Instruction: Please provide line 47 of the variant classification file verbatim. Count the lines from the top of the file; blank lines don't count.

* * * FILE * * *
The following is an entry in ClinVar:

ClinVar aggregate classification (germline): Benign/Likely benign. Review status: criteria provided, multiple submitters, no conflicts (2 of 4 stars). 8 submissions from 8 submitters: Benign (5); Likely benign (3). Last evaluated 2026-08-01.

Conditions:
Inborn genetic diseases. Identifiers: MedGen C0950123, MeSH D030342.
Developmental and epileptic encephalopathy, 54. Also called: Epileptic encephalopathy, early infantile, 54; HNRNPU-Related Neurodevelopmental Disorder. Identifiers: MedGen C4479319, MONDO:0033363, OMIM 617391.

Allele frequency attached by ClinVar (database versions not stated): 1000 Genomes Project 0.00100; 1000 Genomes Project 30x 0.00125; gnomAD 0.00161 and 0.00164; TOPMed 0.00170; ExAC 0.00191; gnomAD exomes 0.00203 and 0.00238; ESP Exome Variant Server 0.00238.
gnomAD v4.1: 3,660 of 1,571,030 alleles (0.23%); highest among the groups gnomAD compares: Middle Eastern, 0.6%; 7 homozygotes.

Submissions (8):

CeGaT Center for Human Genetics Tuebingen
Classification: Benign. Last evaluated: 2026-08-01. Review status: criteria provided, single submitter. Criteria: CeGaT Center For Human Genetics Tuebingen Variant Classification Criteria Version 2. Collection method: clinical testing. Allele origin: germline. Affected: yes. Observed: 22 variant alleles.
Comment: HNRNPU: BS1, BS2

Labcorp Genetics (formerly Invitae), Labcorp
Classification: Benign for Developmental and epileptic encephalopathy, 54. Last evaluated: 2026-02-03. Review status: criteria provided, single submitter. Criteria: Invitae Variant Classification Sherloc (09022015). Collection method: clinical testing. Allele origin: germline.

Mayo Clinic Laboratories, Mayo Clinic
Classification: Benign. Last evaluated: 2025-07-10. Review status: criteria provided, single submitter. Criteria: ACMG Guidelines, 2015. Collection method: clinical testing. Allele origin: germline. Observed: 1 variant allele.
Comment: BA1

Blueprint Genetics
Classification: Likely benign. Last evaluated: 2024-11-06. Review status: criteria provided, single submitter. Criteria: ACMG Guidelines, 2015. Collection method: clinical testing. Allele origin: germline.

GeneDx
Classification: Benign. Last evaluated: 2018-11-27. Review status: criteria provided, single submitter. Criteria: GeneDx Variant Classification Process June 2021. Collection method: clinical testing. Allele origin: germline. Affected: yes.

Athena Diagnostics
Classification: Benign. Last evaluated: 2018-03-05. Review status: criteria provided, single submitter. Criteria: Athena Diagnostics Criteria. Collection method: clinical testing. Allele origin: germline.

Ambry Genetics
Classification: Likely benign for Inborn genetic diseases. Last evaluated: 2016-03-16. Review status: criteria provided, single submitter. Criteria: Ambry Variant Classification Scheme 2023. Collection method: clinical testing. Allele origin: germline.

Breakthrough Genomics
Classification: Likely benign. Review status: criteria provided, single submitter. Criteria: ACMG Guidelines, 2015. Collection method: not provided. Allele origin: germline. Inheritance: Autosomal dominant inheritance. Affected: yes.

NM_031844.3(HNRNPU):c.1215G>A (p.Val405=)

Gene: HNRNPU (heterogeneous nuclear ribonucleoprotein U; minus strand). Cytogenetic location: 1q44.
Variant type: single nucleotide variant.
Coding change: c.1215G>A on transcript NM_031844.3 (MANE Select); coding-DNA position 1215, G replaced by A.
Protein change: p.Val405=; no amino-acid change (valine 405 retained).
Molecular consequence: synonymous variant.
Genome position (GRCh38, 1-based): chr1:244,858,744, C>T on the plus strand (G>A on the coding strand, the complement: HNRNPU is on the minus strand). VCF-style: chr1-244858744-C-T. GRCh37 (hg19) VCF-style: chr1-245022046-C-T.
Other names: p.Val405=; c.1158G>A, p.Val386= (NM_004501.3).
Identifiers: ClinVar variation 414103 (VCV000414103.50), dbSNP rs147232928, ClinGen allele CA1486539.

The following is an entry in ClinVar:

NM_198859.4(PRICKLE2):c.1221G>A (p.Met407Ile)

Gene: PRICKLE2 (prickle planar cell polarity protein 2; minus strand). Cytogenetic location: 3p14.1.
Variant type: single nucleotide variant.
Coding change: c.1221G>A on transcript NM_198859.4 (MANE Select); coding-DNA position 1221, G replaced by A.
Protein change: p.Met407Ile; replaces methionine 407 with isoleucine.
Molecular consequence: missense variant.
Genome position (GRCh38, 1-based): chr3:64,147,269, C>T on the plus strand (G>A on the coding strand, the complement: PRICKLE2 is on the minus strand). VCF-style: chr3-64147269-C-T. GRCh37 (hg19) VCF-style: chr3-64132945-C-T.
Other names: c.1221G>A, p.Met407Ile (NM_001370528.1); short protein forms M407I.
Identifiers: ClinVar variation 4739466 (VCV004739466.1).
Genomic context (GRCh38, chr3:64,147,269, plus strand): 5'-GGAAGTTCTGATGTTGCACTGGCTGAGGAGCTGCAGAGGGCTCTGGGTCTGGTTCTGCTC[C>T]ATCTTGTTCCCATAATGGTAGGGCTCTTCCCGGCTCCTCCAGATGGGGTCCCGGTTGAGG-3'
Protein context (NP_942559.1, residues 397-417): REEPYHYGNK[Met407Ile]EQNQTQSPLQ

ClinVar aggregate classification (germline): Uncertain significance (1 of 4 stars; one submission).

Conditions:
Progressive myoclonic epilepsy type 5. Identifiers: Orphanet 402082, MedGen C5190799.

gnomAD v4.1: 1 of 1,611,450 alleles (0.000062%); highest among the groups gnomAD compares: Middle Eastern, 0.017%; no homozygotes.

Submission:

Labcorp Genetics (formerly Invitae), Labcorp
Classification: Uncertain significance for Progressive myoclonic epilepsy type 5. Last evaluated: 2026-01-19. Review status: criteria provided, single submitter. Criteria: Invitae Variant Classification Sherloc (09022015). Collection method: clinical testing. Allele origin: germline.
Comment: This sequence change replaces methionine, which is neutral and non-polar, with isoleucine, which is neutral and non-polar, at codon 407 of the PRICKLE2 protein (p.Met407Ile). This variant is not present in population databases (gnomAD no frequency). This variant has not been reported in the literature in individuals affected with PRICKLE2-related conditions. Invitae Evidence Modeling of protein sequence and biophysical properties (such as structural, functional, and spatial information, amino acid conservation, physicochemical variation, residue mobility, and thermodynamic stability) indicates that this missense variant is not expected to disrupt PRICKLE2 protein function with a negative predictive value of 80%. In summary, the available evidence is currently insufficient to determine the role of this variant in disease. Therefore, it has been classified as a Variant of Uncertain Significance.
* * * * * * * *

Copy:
Protein context (NP_942559.1, residues 397-417): REEPYHYGNK[Met407Ile]EQNQTQSPLQ